I usually fish an anti-reverse (AR) reel which works a little like a spinning reel in that the knob is isolated from the spool through the drag system.  Those who are used to fighting big fish with a spinning reel or AR fly reel have probably already learned to pump the rod or gotten really really fit.  Why really fit?  Because you can knock yourself out and turn that knob as fast and as furiously as you want but if the tension in the line exceeds the drag setting nothing happens or the line even goes out!  This annoys the heck out of you the first time you use an AR but it forces you to learn how to fight fish with the rod and trust your drag.  
Getting All Knotted Up 
Nearly all of us, including myself, could do better with their knots.  If you are breaking off many fish, the most common culprit is your tippet connection if you use tippet.  Avoid a tippet connection by using a straight tapered leader, or learn one of the 100% class-tippet knots such as the Bimini Twist.  If you frequently break off directly at the fly you can practice the fine details of your fly connection or switch knots.  You can and go with heavier line, but most of us do not take advantage of the full capability of our tippet as it is. 

Timing The Take
Sometimes you may be slightly early or late on the take and get shallow penetration in the carp's lips.  The fish also sometimes misses a little on accident or on purpose and does not fully engulf the fly.  This seems to be a little more common in rivers where the current adds extra complexity to the process for us and the fish.  Both are more likely to miss the mark just a little bit when current is involved.  This still happens to me fairly regularly. Unfortunately I know no easy fix beyond perseverance and experience.

Not Using a Net?
Until last year I preffered to beach carp and did not even carry a net.  I have changed my tune a little.  I now think it is a little less stressfull for me and the fish to scoop them up.  Using a net helps your landing rate at least a little bit, particularly at the end game, but it can be difficult to find a net that is large enough for carp and easy to pack around.

Tore Up From The Floor Up
For some reason a really hot carp will sometimes just tear you a new one from the start.  Sweet.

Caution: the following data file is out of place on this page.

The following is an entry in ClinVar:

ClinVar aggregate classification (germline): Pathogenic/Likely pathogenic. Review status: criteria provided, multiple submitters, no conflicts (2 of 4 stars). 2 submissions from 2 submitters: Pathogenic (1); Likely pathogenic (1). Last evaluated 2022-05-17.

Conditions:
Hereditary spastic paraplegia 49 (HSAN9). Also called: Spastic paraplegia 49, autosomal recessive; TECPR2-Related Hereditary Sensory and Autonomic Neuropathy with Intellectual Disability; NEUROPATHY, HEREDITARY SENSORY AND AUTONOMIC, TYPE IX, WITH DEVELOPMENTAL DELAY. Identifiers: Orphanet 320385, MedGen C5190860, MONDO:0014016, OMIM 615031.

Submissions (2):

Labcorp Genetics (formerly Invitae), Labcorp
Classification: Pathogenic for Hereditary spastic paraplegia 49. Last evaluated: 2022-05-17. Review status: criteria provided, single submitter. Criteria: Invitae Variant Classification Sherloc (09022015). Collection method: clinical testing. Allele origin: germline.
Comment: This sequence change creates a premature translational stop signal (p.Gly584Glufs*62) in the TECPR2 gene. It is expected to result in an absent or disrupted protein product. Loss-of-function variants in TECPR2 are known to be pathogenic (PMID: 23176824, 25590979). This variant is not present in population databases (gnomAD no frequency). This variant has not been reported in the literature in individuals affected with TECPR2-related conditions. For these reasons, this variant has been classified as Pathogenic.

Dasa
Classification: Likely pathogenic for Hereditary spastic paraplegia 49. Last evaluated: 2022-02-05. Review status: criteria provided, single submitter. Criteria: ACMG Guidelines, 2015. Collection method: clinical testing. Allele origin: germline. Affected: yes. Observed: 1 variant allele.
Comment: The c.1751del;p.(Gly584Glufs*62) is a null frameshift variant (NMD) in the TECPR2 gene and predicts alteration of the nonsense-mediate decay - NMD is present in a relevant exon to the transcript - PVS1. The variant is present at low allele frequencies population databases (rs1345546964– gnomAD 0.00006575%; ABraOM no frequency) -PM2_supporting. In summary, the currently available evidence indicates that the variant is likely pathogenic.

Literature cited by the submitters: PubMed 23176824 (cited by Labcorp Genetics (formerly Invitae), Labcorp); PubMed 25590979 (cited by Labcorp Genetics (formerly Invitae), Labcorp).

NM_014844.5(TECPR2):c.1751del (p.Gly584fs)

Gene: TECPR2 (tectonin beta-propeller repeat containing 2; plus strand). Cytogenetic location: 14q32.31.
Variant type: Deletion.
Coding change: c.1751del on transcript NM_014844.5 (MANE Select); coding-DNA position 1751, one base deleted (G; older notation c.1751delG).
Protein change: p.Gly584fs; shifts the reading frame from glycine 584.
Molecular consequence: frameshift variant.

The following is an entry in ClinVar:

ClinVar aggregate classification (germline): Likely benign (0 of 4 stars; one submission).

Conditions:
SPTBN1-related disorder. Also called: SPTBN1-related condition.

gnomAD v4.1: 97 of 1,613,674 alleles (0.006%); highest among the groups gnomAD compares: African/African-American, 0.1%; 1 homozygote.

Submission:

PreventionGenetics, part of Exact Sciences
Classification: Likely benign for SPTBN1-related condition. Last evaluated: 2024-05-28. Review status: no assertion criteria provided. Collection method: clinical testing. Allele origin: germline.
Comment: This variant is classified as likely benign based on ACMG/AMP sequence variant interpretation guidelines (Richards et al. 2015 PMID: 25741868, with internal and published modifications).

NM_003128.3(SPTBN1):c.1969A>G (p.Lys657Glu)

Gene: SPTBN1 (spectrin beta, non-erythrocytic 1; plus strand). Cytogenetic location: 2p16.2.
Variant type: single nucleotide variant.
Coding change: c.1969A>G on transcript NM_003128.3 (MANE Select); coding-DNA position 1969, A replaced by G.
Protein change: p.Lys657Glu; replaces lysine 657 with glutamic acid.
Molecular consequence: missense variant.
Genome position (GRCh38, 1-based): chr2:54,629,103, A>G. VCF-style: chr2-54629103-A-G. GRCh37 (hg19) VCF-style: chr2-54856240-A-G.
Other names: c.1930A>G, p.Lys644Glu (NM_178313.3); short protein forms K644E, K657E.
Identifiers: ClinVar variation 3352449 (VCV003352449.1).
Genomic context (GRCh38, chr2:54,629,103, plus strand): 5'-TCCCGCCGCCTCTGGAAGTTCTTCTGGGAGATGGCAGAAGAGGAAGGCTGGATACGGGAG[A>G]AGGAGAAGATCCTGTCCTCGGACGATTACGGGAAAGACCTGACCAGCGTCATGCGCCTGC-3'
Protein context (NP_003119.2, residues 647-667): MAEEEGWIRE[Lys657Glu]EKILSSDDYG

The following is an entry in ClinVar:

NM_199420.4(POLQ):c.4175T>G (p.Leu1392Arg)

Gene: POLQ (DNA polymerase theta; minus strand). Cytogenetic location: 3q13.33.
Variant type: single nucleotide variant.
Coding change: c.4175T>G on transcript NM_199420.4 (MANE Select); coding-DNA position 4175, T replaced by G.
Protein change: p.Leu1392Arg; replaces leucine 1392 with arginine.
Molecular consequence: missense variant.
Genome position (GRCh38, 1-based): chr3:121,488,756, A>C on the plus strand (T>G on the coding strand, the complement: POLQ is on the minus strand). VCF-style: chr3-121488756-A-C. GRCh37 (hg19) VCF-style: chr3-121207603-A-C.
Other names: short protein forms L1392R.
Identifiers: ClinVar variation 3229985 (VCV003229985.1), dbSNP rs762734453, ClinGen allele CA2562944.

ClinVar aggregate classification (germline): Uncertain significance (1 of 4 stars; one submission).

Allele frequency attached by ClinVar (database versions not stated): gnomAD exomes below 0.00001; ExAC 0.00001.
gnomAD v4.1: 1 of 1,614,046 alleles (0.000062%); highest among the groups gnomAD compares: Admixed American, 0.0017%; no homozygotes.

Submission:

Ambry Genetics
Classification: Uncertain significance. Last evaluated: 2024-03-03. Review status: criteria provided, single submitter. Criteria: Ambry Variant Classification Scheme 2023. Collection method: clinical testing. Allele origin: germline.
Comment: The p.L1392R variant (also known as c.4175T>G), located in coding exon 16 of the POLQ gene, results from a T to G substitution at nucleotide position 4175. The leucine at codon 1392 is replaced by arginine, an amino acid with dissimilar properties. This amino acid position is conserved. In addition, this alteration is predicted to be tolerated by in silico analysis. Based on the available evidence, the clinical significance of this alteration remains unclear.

Saturday, May 14, 2011

CARPTORIOUS: Still-water In a Land-Slide

I had some help this Friday with my internal conflict between the river and still-water.  The river was very good to me last weekend but one look at the flows Thursday night and it was obvious.  Find the still-water action or stay at home and pick my nose.  It was still-water in a land-slide.

I had to try lake A first which I currently love to hate.  Love because it is a crystal clear lake with a shale bottom, scenic beauty and some very large carp.  Hate because it is has become clear that it is only good between the last week in May and the first week in July.  %$^&#$.

I have a whole different love/hate relationship with lake B.  Once again the carp are large but that is where the similarity ends. Shallow feeding fish are available throughout the season but because it has a mud bottom and is fed with urban runoff the water varies unpredictably from off-color to chocolate milk to algae covered felch.  You are almost always fishing to dust plumes and bubbles.  If you are lucky you get a momentary glimpse of a tail or a shadow.  The carp frequently seem to be grazing mindlessly through the muck and even if they are able to find your fly they often seem disinterested.  This makes finding the zone, refining the presentation and detecting the take much more difficult than usual!

I have put fair bit of time on lake B and so far it has been a struggle.  Relative to past experience Friday was a huge success with two very nice carp landed and a large Koi hooked briefly.  The first (nicely sized at 12lb, 28") was landed on a size 8 black / olive Backstabber on the first small strip after dropping the fly by it's head. 

The second (a hefty 15 1/2lb, 29") took a size 6 olive Primordial Carp-Stew on small slow 2" strips cast in the general area of a dust plume with a shadow in the middle.

In both cases park-walkers rushed to see what was putting such a bend in my rod and were kind enough to take pictures.

I wish I could provide some profound insights into how to fish the front range mud-pits (AKA reservoirs).  If I had them to give I would, but Friday was strictly a matter of perseverance.  Darker flies (olive and black) presented very slowly and patiently seem to be beneficial but there is so much more to learn!

Sunday, May 8, 2011

CARPTORIOUS: Love-Handles!

Maybe it wasn't all April's fault since it was my own fools mission.  In April I made a decision to lay off my local river a little and focus on finding early still-water action in metro Denver.  I could have caught as many 16" Carp in ponds as I wanted but that loses it's appeal pretty quickly.  I did manage the occasional shot and landed one fish in a bigger lake but not enough to make it worth the effort.  Live and learn.